‘Boys State’ Directors Discuss the Compelling Story of Teenage Politicians

‘Boys State’ Directors Discuss the Compelling Story of Teenage Politicians August 19, 2020

Having taken the grand jury prize for documentary filmmaking at the 2020 Sundance Film Festival, A21 Film’s “Boys State,” directed by Jesse Moss and Amanda McBaine, recently arrived on Apple TV+. The film, chronicling a week of mock government election by high school seniors in Texas, highlights two aspiring student leaders —Steven Garza and Robert McDougal—and their rise to prominence.

“Boys State” image of Robert MacDougall and Steven Garza. Photo Courtesy of Apple

For Moss and McBaine, married filmmaking partners, the story took off farther than they had hoped, creating a compelling look at human nature and the political process. In this exclusive interview, they discuss their process and how the young men have reacted to seeing their stories play out onscreen.

 

I read where you said that you felt like you had captured ‘lightning in a bottle’ with this documentary. Can you elaborate on what you mean by that?

Jesse Moss:Yeah. How do you catch lightning in a bottle? Hold out the bottle and hope the lightning strikes it. It’s what we love to do as documentary storytellers. It’s the kind of storytelling that we have always loved doing as cinema verité. Call it what you will but finding people like the young men in this film who are going through a transformative experience, I think it’s partly identifying these people who don’t fit a kind of objective criteria. They’re just people who are complicated, interesting, who have a passion, in this case, very politically sophisticated. I think you prepare for the experience of making the film. It’s been for us sometimes working alone, or just with each other. And in this case, building a big crew to help us capture lightning. We had 28 people who collectively did that catching, I think it’s a little bit of luck. You always knew that right place, right time guy finds a bag of money. That’s part of what makes it joyful. There’s a little bit of intuition too, which is a little hard to talk about, I guess that’s an important experience. Trusting that what we find interesting, you might find it interesting. And we certainly found these young men to be really interesting. And we were surprised to see how well they did.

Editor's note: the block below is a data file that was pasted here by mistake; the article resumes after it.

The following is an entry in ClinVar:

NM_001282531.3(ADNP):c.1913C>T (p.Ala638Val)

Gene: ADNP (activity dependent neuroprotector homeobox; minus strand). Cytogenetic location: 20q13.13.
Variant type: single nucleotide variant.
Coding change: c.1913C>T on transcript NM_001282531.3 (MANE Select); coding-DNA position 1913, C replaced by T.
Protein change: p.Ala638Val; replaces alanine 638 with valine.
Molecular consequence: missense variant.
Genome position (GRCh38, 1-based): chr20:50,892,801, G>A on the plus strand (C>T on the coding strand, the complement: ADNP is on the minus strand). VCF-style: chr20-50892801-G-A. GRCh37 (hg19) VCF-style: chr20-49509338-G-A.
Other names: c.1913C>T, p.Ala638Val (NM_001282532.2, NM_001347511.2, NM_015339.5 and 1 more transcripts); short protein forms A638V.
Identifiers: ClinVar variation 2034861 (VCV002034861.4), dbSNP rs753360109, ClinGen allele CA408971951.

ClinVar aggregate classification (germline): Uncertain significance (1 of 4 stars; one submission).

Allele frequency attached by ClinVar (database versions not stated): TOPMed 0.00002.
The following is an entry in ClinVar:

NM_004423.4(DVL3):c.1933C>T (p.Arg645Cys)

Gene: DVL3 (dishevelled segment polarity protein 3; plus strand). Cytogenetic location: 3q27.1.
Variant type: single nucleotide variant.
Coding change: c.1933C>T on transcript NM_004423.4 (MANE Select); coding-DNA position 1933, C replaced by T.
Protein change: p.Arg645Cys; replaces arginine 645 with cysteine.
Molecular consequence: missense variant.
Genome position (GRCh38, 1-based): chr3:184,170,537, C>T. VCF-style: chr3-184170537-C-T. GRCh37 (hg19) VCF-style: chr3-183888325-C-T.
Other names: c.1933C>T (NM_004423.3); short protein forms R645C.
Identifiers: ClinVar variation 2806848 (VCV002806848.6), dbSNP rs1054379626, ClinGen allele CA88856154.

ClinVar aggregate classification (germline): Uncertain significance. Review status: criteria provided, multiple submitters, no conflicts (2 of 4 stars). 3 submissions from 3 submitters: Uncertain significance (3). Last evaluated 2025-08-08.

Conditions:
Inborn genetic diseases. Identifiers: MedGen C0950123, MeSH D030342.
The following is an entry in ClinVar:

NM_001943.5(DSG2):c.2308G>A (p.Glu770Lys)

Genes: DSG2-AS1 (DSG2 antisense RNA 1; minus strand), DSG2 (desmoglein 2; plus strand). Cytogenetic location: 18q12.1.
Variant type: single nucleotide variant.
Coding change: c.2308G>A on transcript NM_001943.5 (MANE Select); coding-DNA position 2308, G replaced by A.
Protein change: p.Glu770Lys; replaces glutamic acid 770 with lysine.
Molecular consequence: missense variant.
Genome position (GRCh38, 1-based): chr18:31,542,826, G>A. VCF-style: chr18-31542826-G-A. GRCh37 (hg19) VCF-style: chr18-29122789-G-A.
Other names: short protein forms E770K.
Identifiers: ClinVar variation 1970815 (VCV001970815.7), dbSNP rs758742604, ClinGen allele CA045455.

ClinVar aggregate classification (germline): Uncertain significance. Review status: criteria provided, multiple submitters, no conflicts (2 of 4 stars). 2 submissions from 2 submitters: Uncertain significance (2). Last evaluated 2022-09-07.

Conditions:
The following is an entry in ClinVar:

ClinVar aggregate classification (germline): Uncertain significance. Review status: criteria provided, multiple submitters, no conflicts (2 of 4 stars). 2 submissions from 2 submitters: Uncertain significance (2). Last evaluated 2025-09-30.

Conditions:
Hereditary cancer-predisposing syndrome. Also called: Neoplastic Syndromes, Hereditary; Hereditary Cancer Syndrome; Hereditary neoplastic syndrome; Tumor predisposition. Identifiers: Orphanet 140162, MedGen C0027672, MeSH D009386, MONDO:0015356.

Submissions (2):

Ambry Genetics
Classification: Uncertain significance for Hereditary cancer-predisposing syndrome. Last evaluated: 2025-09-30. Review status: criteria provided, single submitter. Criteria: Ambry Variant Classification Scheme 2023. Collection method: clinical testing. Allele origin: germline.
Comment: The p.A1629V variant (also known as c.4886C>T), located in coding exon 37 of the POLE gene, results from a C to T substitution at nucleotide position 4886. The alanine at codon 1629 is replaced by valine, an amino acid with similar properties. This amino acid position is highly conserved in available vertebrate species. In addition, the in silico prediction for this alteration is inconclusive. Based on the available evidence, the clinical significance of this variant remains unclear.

Amanda McBaine: I think also, the last piece of that is risk, frankly. I mean, we really did bet the farm on the people that we cast beforehand. And I think you’ve said before, it was a little bit like we had the plan A and then there was an abyss and I’m sure we would have pivoted to figure out how to kind of salvage something out of the footage we caught. But, you know, we were there at a time when all four of our guys really went through something and we were also in the room when emotions came out. And we were you know, there’s the that isn’t always true. So, I do feel like we did have luck, but also we were a little bit risky on this one in how, how much we bet the farm on our guys.

 

Speaking of the fact that they’re minors, was there any type of hesitation or concern about presenting them onscreen?

Jesse Moss: Absolutely. I think that’s inherent in the kind of documentary work that we do that you’re there’s a really a relationship of trust that sort of beneath the legal agreement that you are required to have his trust and their faith in you and our belief in them and honoring that trust when you make the film and television And for us, the litmus test has always been—”Can we stand on a stage with our subjects and share the film collectively?” And “Are they proud of it, even if even in the warts and all depiction?” I think that’s a journey that you have to go on. And it starts from a solid foundation and being honest and transparent with people. The organization of Texas Boys State, to our surprise, was really open, and let us in and we honored that relationship. Of course, we preserved our editorial, integrity and independence, that’s non-negotiable. But that doesn’t mean you don’t think about people’s feelings, and particularly if they’re minors. We got to know their parents. They were 17 when we met them, and now they’re 20 and they’ve kind of grown into adults and, and they’re still but they’re still kind of vulnerable and raw. And they’ve been a big part of this journey from the beginning. They’re sharing the film with us now and having conversations about it and still changing and, you know, we’re I think it goes back to kind of finding people that we knew had the strength To do this project, but also the vulnerability to kind of share themselves and that you can’t ask for you have to really be given it.

 

I cover a lot of movies from the inspirational angle. This film, in terms of inspiration, shows the dedication and the loyalty that I see the optimism. There are a few things there, especially toward the end, that kind of shed light on the ugly side of politics, but these young men where they have idealism and optimism of service.